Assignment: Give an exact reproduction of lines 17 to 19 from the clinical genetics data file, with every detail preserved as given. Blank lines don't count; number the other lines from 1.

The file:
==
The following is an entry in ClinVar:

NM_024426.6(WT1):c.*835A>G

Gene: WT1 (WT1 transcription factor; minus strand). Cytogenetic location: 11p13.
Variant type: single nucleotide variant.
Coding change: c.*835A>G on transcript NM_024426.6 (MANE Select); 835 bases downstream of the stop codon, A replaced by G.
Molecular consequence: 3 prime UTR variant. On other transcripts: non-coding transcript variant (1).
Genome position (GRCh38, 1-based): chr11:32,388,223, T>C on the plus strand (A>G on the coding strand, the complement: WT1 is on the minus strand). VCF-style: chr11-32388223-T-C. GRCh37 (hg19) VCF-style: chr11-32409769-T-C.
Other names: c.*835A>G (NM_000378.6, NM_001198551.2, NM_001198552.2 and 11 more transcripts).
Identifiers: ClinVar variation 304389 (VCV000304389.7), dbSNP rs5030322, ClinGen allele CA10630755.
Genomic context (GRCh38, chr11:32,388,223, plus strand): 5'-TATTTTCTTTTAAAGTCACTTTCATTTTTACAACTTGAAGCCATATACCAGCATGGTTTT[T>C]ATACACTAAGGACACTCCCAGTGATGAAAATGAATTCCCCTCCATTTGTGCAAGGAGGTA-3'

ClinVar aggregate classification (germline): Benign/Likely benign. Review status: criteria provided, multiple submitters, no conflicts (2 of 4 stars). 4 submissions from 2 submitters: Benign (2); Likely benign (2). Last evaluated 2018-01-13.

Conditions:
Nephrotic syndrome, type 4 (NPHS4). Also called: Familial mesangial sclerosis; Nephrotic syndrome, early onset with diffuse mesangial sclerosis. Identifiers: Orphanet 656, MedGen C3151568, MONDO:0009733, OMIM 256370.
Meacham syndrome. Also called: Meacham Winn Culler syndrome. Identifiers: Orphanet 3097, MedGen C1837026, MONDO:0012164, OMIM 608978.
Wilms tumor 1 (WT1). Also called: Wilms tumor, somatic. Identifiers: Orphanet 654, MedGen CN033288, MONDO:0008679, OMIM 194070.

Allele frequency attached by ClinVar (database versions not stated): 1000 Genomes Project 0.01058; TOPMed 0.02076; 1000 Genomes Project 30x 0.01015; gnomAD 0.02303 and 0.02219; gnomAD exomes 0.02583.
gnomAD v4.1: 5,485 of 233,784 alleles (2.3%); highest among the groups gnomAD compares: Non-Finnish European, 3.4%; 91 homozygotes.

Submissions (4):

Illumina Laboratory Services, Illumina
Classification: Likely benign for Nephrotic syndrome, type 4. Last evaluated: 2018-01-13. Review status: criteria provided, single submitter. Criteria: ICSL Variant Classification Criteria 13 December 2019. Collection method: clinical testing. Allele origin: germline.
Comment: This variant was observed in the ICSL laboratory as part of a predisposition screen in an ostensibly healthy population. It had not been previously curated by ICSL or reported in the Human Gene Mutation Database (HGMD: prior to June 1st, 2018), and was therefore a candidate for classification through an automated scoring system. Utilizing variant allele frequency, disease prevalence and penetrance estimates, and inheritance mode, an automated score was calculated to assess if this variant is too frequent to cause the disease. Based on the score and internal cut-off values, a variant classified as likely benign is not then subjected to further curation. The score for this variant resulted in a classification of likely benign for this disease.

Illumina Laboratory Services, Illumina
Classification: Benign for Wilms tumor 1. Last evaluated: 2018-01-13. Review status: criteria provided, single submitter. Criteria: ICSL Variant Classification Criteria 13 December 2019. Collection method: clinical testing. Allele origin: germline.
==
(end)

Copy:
gnomAD v4.1: 5,485 of 233,784 alleles (2.3%); highest among the groups gnomAD compares: Non-Finnish European, 3.4%; 91 homozygotes.

Submissions (4):

Illumina Laboratory Services, Illumina